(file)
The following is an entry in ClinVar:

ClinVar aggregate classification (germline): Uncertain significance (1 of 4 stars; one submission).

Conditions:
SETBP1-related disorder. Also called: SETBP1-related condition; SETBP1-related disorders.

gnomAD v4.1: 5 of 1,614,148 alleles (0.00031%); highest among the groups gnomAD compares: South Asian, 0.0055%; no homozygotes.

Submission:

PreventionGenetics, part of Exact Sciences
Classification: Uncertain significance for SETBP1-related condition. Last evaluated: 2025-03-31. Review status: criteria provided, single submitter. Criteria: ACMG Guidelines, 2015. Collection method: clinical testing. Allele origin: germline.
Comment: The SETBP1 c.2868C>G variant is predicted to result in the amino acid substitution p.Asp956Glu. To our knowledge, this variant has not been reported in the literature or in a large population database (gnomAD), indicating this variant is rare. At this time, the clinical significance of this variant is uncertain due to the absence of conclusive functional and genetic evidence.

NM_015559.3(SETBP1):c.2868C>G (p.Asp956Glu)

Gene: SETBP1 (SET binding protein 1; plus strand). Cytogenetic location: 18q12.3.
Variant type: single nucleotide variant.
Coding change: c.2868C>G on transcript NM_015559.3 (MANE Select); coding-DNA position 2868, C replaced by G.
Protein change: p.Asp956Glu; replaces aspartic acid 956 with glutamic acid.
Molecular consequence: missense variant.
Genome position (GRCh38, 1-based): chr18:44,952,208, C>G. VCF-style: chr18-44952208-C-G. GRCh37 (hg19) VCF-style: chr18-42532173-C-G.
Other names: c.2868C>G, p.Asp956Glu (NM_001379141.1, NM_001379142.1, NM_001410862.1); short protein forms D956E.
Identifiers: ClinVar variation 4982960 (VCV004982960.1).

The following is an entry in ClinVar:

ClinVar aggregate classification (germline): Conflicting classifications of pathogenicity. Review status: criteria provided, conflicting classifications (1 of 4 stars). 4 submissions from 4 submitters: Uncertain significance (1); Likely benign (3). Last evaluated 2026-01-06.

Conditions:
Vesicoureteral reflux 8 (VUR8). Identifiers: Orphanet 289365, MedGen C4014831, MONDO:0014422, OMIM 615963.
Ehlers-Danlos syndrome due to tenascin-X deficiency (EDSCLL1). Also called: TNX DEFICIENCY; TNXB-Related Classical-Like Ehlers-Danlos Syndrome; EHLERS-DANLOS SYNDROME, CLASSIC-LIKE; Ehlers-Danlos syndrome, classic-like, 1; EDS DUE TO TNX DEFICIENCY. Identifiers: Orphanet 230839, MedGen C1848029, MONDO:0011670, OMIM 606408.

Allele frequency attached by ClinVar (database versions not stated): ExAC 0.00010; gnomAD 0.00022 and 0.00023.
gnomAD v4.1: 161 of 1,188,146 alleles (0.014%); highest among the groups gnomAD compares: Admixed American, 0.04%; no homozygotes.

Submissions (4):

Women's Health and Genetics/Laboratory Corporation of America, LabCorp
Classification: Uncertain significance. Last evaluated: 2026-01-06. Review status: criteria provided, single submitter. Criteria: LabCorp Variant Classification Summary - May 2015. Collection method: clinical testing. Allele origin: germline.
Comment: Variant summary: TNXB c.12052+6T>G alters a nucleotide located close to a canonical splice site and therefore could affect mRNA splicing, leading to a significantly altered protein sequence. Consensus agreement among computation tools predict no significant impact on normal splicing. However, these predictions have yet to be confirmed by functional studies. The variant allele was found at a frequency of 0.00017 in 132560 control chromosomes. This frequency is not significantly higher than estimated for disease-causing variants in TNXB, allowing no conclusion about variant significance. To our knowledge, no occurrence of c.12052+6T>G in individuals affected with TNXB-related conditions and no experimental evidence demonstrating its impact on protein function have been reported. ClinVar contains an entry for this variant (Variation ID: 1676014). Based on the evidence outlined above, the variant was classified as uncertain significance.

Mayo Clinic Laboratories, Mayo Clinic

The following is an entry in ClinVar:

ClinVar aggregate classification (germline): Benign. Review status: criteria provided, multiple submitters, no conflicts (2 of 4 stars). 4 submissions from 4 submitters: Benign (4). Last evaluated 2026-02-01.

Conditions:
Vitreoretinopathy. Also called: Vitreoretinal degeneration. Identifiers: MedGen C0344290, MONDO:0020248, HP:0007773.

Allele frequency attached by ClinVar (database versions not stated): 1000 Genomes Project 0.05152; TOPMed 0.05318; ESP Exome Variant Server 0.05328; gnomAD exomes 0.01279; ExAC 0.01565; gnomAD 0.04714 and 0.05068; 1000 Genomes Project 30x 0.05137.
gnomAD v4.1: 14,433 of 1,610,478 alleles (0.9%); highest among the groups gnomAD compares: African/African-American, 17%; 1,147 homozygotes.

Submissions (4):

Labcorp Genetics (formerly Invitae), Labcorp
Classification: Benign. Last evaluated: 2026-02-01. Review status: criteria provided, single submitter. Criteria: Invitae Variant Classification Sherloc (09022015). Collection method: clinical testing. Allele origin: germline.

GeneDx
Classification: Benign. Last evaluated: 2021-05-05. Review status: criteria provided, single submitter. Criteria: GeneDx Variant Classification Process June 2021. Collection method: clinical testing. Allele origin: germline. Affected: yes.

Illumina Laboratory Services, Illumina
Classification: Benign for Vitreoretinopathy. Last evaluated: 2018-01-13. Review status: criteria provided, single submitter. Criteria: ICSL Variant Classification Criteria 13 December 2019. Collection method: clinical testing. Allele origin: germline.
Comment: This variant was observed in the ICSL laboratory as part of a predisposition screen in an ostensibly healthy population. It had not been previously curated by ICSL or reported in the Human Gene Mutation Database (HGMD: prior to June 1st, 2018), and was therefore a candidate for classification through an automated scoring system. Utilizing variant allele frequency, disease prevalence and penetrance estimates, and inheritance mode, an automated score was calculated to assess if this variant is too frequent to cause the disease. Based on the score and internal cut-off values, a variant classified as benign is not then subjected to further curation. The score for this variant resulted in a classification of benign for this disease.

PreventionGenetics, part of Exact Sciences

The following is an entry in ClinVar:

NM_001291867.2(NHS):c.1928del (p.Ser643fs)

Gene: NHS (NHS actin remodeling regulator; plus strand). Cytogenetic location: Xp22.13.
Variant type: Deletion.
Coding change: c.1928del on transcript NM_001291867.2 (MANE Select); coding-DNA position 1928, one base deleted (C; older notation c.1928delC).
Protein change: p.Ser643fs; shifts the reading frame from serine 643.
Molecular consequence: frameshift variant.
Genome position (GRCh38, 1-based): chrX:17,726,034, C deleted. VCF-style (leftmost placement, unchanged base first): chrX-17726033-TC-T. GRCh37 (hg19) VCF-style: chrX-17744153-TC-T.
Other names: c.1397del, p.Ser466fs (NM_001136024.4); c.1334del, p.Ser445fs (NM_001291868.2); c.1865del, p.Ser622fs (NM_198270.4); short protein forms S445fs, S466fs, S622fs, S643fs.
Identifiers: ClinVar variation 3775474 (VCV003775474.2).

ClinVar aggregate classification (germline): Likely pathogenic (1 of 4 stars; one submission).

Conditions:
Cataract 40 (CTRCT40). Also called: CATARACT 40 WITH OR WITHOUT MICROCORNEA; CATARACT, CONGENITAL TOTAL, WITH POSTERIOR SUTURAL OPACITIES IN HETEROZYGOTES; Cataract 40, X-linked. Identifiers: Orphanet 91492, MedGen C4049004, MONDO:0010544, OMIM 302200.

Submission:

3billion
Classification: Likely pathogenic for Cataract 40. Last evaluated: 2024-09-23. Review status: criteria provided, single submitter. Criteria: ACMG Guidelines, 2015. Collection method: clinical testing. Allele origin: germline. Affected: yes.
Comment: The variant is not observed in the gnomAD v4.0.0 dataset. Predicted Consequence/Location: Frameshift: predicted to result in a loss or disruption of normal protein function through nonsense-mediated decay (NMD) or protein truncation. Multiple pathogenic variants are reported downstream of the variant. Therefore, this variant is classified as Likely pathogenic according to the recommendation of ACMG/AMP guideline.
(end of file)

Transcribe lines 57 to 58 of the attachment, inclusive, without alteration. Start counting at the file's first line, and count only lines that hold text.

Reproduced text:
Conditions:
Cataract 40 (CTRCT40). Also called: CATARACT 40 WITH OR WITHOUT MICROCORNEA; CATARACT, CONGENITAL TOTAL, WITH POSTERIOR SUTURAL OPACITIES IN HETEROZYGOTES; Cataract 40, X-linked. Identifiers: Orphanet 91492, MedGen C4049004, MONDO:0010544, OMIM 302200.